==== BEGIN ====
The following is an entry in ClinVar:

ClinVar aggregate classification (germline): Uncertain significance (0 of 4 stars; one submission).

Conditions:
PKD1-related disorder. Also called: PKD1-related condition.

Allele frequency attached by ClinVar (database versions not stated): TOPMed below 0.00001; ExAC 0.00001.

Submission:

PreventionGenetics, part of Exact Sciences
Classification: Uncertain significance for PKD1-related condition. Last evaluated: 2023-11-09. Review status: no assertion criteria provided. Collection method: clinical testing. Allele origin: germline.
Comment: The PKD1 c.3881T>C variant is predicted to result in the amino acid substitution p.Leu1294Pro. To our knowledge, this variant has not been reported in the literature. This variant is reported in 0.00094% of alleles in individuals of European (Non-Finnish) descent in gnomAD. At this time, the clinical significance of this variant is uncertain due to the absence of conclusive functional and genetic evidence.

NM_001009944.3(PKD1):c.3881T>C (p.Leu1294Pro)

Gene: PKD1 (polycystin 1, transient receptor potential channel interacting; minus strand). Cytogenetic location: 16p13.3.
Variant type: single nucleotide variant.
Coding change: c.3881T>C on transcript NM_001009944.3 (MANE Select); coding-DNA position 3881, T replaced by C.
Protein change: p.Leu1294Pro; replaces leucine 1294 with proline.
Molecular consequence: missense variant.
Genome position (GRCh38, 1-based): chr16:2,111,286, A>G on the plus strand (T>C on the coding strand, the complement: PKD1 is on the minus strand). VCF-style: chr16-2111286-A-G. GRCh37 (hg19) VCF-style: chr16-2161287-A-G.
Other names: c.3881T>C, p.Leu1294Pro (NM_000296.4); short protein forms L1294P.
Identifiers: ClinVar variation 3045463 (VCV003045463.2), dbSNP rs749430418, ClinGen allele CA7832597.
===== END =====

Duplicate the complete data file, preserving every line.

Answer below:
The following is an entry in ClinVar:

ClinVar aggregate classification (germline): Uncertain significance (0 of 4 stars; one submission).

Conditions:
PKD1-related disorder. Also called: PKD1-related condition.

Allele frequency attached by ClinVar (database versions not stated): TOPMed below 0.00001; ExAC 0.00001.

Submission:

PreventionGenetics, part of Exact Sciences
Classification: Uncertain significance for PKD1-related condition. Last evaluated: 2023-11-09. Review status: no assertion criteria provided. Collection method: clinical testing. Allele origin: germline.
Comment: The PKD1 c.3881T>C variant is predicted to result in the amino acid substitution p.Leu1294Pro. To our knowledge, this variant has not been reported in the literature. This variant is reported in 0.00094% of alleles in individuals of European (Non-Finnish) descent in gnomAD. At this time, the clinical significance of this variant is uncertain due to the absence of conclusive functional and genetic evidence.

NM_001009944.3(PKD1):c.3881T>C (p.Leu1294Pro)

Gene: PKD1 (polycystin 1, transient receptor potential channel interacting; minus strand). Cytogenetic location: 16p13.3.
Variant type: single nucleotide variant.
Coding change: c.3881T>C on transcript NM_001009944.3 (MANE Select); coding-DNA position 3881, T replaced by C.
Protein change: p.Leu1294Pro; replaces leucine 1294 with proline.
Molecular consequence: missense variant.
Genome position (GRCh38, 1-based): chr16:2,111,286, A>G on the plus strand (T>C on the coding strand, the complement: PKD1 is on the minus strand). VCF-style: chr16-2111286-A-G. GRCh37 (hg19) VCF-style: chr16-2161287-A-G.
Other names: c.3881T>C, p.Leu1294Pro (NM_000296.4); short protein forms L1294P.
Identifiers: ClinVar variation 3045463 (VCV003045463.2), dbSNP rs749430418, ClinGen allele CA7832597.